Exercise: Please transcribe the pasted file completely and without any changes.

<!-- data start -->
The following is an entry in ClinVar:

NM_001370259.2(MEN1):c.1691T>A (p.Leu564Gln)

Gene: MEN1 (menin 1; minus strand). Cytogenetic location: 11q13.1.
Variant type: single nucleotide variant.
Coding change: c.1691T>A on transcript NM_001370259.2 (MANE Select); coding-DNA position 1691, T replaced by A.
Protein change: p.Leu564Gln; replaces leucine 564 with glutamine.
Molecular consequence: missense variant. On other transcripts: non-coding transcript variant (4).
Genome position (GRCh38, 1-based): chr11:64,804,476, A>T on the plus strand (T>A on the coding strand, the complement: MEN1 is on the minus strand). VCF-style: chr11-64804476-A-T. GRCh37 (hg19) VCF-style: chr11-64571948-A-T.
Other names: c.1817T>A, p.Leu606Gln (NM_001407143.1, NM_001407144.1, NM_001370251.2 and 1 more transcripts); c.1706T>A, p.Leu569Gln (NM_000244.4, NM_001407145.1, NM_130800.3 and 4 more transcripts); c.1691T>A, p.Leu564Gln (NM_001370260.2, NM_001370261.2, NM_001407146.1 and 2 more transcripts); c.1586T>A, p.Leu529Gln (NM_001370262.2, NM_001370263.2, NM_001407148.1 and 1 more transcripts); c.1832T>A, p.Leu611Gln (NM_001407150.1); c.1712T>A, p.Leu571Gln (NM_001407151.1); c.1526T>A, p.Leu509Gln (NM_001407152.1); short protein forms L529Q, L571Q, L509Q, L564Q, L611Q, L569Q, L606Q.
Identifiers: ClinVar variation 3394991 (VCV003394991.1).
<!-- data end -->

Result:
The following is an entry in ClinVar:

NM_001370259.2(MEN1):c.1691T>A (p.Leu564Gln)

Gene: MEN1 (menin 1; minus strand). Cytogenetic location: 11q13.1.
Variant type: single nucleotide variant.
Coding change: c.1691T>A on transcript NM_001370259.2 (MANE Select); coding-DNA position 1691, T replaced by A.
Protein change: p.Leu564Gln; replaces leucine 564 with glutamine.
Molecular consequence: missense variant. On other transcripts: non-coding transcript variant (4).
Genome position (GRCh38, 1-based): chr11:64,804,476, A>T on the plus strand (T>A on the coding strand, the complement: MEN1 is on the minus strand). VCF-style: chr11-64804476-A-T. GRCh37 (hg19) VCF-style: chr11-64571948-A-T.
Other names: c.1817T>A, p.Leu606Gln (NM_001407143.1, NM_001407144.1, NM_001370251.2 and 1 more transcripts); c.1706T>A, p.Leu569Gln (NM_000244.4, NM_001407145.1, NM_130800.3 and 4 more transcripts); c.1691T>A, p.Leu564Gln (NM_001370260.2, NM_001370261.2, NM_001407146.1 and 2 more transcripts); c.1586T>A, p.Leu529Gln (NM_001370262.2, NM_001370263.2, NM_001407148.1 and 1 more transcripts); c.1832T>A, p.Leu611Gln (NM_001407150.1); c.1712T>A, p.Leu571Gln (NM_001407151.1); c.1526T>A, p.Leu509Gln (NM_001407152.1); short protein forms L529Q, L571Q, L509Q, L564Q, L611Q, L569Q, L606Q.
Identifiers: ClinVar variation 3394991 (VCV003394991.1).